This session focused on Kisumu, Kenya, where residents face significant challenges due to inadequate transport facilities and services, and explored how the city adopted the Kisumu Sustainable Mobility Plan (KSMP) to address this issue. Gabriel Gitau from Institute for Transportation and Development Policy (ITDP) presented the survey conducted and developed a public transport service plan, assessing three potential scenarios for improving the city’s transport system by focusing on improving accessibility by prioritizing walking, cycling and public transportation.
Measuring SDG 11.2 in African Cities – Challenges, Opportunities and Policy Implications | April 26, 2023 | 9 – 10am EDT | 4 – 5pm EAT
This webinar will focus on Sustainable Development Goal (SDG) 11.2, which is defined as the proportion of an urban area with convenient access to public transport by sex, age and persons with disabilities. The goal aims to monitor the use and accessibility of public transport systems and reduce reliance on private transportation. During the webinar, the authors will explain the steps involved in measuring SDG 11.2, including defining city boundaries and collecting and creating data on public transport stops. They will also address the specific challenges and opportunities of measuring this goal in African cities, where paratransit is common and has no fixed routes or stops. The webinar will provide technical insights into measuring SDG 11.2 and conclude with policy implications.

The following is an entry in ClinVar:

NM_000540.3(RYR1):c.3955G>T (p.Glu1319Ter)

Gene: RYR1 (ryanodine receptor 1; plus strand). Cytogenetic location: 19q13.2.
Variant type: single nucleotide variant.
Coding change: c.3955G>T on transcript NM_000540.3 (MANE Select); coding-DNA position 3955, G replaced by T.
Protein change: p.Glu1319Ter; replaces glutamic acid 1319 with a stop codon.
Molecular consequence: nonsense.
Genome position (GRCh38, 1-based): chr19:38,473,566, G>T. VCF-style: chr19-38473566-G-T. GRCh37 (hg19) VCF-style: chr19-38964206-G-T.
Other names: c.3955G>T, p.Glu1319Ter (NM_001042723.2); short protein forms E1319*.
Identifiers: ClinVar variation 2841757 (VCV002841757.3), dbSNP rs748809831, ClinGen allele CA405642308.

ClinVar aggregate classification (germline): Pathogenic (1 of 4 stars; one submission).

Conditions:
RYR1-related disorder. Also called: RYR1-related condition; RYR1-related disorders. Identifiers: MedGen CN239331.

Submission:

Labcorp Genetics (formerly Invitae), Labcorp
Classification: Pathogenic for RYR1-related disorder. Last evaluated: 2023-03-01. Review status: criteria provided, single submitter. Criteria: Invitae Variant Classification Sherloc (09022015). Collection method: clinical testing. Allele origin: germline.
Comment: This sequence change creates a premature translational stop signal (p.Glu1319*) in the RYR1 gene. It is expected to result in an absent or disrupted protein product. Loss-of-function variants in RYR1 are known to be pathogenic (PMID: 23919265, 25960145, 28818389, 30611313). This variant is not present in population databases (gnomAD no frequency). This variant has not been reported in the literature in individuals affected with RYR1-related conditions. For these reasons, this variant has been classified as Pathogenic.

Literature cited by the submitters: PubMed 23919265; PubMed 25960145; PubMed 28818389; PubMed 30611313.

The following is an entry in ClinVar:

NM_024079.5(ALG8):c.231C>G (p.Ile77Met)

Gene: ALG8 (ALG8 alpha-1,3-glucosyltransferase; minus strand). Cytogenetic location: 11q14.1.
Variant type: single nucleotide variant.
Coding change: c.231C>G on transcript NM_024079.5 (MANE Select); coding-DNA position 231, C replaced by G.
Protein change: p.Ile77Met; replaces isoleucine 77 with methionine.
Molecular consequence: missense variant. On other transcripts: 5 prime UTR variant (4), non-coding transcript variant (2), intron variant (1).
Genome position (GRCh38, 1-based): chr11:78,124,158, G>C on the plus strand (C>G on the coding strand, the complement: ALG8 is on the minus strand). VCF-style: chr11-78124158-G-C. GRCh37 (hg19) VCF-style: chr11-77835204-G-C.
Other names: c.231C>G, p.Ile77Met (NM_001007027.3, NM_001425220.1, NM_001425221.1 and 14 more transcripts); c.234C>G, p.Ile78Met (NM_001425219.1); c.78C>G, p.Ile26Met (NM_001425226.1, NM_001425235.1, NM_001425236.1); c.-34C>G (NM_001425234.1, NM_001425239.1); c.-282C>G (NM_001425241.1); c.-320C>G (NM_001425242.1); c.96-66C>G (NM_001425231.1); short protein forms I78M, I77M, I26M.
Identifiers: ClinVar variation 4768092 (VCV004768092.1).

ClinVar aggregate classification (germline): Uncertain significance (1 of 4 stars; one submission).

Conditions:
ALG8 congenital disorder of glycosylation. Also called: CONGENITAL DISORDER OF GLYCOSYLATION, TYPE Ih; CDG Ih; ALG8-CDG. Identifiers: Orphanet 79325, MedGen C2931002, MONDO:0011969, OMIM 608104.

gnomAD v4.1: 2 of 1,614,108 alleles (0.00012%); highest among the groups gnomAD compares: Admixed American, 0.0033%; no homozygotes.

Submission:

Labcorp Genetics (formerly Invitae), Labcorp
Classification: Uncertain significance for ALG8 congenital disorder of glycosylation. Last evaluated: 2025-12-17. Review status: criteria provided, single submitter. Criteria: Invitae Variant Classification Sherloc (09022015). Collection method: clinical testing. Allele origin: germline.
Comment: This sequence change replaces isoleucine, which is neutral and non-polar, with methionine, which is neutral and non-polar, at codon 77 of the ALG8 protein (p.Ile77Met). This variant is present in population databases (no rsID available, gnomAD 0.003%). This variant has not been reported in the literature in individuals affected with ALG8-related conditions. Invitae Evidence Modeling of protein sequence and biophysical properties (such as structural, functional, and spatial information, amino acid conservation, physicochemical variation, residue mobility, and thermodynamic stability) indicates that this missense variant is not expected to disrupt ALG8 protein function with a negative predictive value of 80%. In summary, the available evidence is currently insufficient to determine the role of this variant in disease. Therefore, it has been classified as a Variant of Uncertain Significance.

Speakers: Stefanie Holzwarth and Dennis Mwaniki from UN-Habitat and Lewis Dijkstra from the European Commission.
Please follow this link for registration.
Join Us: If you are interested in presenting your work at one of our webinars, please fill out one of the webinar timeslots: DT4A Webinar Series. Your presentation should be directly related to digitalization, mapping and innovative public transport projects in African cities. The presentation should have African representatives as well as gender balance.